Gen Z workers undoubtedly have an in-built entrepreneurial spirit, desire to innovate and embrace new tech and are in a rush to climb the ladder. 

      For those in the accounting space, I have some concern that the working from home culture will mean that some will miss out on proper training, the kind of informal learning from the experience of others and the opportunity to ask timely questions. I can’t imagine my own accounting training taking place without that support and guidance that is hard (but not impossible) to replicate in the digital world.


      How will the roles of accountants change?

      As a business owner, I’d rather be going into a recession with a top accountant by my side than without one. The value of a great accounting firm will really come into its own over the next couple of years as businesses try to navigate what’s in front of them. 

      The influx of technology, automation and competition has meant that human skills, not traditionally associated with accountants, will become even more important. Relationship building, coaching and consultancy skills will start to be required and developed as part of everyday training.


      Broadly, should businesses be optimistic about the next 12 months?

      For some businesses, recession will bring huge opportunities. For others it may sadly bring forward the end.  

      That said, I am always hugely optimistic. If businesses are set up to be resilient, have both eyes on cashflow and have the right advisors around them, then there’s no reason why they can’t get through the next 12 months and come out flying on the other side. 


      Have you seen, read or heard anything that would be useful to share? Looking for book, podcast and other recommendations here!

      The Diary by Steve Bartlett is revolutionising journal writing and bringing in a digital coaching element to a traditional paper and pen entry. If you want to go further faster, this is a valuable tool for self development. 


      Neil Dillon, Head of Equity at Swoop


      How will this financial year end – particularly in your sector?

      Most investors have been focusing on their portfolio companies for the last few months to ensure they stay afloat. This has meant that in the last three months there has been a big decrease in new early stage investment compared to the same period last year. However, with three more months left in this financial year the SEIS and EIS funds will be looking to meet their targets for new investment.  

      We have been working hard over the last few months to make sure founders are ‘investor ready’ for the busiest time of year for our industry. It should be a fun three months!


      What are the big themes for the new financial year 23/24? How will these affect our SME customers?

      Companies who are fundraising will continue to grow. The number of startups has grown exponentially in the last few years and there are no signs it will slow down. Covid has lit a fire under budding entrepreneurs. They had more time to mull over that startup idea and more time to make it happen. It really is a buyers market for investors as there are massive amounts of opportunities across many verticals. Founders must really stand out and show great potential and/or strong traction to capture the attention of investors.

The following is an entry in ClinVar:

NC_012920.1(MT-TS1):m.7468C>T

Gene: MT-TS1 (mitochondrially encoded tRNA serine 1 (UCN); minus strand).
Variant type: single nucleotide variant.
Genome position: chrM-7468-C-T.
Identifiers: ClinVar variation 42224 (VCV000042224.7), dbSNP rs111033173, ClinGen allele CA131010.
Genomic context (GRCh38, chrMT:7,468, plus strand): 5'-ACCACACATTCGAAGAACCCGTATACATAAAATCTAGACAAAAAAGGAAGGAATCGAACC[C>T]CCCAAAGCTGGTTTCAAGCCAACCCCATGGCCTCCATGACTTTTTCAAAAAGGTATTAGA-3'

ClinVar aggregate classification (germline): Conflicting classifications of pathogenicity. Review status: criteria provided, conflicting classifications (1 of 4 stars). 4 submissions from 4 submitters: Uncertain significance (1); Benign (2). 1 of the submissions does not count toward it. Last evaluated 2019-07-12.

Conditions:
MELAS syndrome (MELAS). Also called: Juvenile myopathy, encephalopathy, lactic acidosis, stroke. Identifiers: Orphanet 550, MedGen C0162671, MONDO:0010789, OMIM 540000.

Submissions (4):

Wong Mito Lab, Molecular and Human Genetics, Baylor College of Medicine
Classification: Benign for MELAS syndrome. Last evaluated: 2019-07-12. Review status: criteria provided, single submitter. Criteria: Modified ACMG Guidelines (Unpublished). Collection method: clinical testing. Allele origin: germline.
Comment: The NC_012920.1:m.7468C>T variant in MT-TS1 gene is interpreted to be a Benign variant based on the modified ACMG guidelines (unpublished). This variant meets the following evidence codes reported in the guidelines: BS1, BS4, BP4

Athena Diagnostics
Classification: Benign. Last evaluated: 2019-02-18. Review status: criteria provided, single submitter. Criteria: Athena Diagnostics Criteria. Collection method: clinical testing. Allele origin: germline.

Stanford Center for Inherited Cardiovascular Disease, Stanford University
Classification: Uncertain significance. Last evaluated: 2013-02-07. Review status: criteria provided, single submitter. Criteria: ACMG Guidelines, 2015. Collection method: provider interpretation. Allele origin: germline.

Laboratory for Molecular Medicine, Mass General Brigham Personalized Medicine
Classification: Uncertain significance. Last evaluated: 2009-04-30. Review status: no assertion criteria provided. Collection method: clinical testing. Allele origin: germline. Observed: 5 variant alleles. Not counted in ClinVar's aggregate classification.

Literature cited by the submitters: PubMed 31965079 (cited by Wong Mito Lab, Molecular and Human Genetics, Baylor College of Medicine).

For the above reason, the market for investment will become increasingly competitive because there are more startups looking for capital. Additionally, valuations have taken a hit given the macro climate. This isn’t all bad though because many valuations in the last few years were unrealistic which were based on growth and a startup’s ‘promise’. There has been a shift from growth at all costs to revenue based valuations. In B2B SaaS for example, it has never been more important to have a revenue generating business and be EBITDA positive. 

      Fundraising rounds will continue to take longer than previously (early 2022). As I stated above, it’s a buyers market so investors will shop around. This means founders will need to start early and work hard to get a deal over the line. Founders should make sure they give themselves plenty of runway to prepare for longer periods between raises. 


      Are there any disruptive technologies or trends that will have a big impact in 2023?

      There will be more from environmental and sustainability focused businesses. We have seen many businesses in 2022 try to tackle certain environmental issues but there are still many challenges to solve. One is the electric vehicle (EV) dilemma. Global EV forecast is for a compound annual growth rate of 29% over the next 10 years. However, there is still not a robust way for owners to recharge their cars when not at home. Many startups will (and have) emerge with innovative ways to win in this market. 

      I think genomics will have a big year in 2023. Younger generations want personalised healthcare solutions. We have seen the first step in this direction with personalised face creams and vitamin supplements but with ever advancing technology in DNA sequencing, gene therapy, molecular diagnostics and targeted therapeutics we will see more businesses go above and behind 


      What about Gen Z workers? How are they shaking up the work environment?

      Gen Z workers are big drivers of innovation in many of the startups we work with. They understand the need for growth and what it means to go truely viral. They have also changed the types of startups we see come across our decks. Startups must act ethically and be seen to do so, otherwise Gen Z workers may consider working elsewhere. 

      Covid has really accelerated the trends that Gen Z were driving anyway. Working from home and flexible working are prerequisites for most Gen Z workers. A focus on work life balance and mental health has meant employers have had to adjust their ways of working. In the short term it may seem like the business will lose out on productivity but I think research is starting to show that this leads to better quality output per hour worked and a better work culture in the business.